A crossdresser dressing up as a crossdresser is able to choose pretty much what they want to wear. After all, nobody cares if they look ridiculous or not. They’re fine in wearing prom dresses — or even wedding dresses! — to a private crossdressing event. 6″ heels on 2″ transparent platforms are widely available in large sizes — that means that crossdressers buy them in spades, and are more than willing to walk in them. It’s fine to dress like you’re 15 even if you’re 55. In the world of crossdressing, pretty much is allowed — and you can go the full range, from cosplay to drag queens, from gothic lolitas to prom queen. Everything is allowed; nobody will ever say anything — except to compliment you!
But when you’re dressing as a woman, the rules change. If the purpose now is to pass, that means understanding clothes (and makeup, and accessories) like women do. It means understanding what you are supposed to wear in public, considering your body type, your figure, your age, and the occasion. It does not mean having less choices: it means that among the infinite range of choices, some are adequate, some are not. It means rules.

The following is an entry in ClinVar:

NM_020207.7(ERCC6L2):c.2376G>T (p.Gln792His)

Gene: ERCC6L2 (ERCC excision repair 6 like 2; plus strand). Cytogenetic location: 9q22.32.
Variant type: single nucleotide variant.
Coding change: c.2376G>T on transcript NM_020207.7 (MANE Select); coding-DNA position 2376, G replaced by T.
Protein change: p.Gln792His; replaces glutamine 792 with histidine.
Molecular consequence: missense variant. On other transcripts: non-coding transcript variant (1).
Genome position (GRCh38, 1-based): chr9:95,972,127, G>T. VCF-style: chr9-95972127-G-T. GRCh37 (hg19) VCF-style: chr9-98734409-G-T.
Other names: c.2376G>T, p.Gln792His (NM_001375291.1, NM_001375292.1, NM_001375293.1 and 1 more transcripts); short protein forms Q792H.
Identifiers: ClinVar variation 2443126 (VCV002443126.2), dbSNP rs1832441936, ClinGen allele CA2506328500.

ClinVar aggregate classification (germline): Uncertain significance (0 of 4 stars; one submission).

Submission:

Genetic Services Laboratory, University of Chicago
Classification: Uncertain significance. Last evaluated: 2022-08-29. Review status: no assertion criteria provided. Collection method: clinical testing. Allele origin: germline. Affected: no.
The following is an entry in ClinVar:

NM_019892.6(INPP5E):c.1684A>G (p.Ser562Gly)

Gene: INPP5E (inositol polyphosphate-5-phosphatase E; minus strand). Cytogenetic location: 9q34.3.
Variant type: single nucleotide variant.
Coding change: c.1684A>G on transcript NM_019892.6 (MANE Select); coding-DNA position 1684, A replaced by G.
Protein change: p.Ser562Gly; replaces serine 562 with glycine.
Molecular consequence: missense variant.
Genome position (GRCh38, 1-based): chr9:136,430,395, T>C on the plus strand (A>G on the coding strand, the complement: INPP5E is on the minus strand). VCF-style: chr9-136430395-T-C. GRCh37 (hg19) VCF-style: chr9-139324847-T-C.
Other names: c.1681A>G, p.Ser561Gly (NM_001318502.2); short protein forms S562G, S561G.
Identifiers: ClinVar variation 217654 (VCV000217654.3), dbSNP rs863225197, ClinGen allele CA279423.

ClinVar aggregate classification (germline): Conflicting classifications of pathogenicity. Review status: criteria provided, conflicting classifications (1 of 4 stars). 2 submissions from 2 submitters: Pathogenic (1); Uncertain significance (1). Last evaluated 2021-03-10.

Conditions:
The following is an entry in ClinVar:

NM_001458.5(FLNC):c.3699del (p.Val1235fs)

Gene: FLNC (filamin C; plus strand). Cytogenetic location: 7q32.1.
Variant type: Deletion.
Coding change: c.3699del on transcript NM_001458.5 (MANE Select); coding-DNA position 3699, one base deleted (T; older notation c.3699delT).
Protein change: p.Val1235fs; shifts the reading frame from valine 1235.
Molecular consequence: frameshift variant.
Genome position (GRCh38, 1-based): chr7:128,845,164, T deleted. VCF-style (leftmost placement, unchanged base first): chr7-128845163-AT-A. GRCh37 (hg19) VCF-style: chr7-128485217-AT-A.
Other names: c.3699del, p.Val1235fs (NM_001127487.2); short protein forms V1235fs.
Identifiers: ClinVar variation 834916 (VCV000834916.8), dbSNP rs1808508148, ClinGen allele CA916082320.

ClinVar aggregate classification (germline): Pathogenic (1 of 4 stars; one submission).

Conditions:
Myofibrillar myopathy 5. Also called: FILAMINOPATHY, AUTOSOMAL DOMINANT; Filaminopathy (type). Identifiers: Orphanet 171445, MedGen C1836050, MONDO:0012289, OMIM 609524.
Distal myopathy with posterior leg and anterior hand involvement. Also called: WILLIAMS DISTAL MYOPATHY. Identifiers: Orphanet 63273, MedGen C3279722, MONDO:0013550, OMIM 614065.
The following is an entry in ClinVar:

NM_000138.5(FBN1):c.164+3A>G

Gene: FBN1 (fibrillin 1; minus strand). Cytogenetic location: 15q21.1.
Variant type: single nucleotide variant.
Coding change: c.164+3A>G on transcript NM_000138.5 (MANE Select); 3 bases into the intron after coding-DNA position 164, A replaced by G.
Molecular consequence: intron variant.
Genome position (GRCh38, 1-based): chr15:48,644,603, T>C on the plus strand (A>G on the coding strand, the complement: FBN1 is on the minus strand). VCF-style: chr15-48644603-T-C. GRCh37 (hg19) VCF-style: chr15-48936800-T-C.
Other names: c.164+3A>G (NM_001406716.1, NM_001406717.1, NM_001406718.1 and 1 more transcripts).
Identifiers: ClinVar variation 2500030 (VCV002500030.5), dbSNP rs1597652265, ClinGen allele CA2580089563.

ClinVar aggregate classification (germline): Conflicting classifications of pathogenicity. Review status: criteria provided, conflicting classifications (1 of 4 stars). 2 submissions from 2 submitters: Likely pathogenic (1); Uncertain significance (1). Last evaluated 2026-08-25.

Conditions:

For many crossdressers, these rules are meant to be broken (after all, genetic women also break rules): you’re supposed to be allowed to dress whatever you wish, after all. To stick with stupid rules, you have always have to endure your ‘male mode’. When en femme, well, all rules are automatically broken (by definition), and why should anyone have the right to create new rules just for crossdressers? After all, what’s the point in attempting to pass, anyway? Is that even a worthwhile goal to pursue?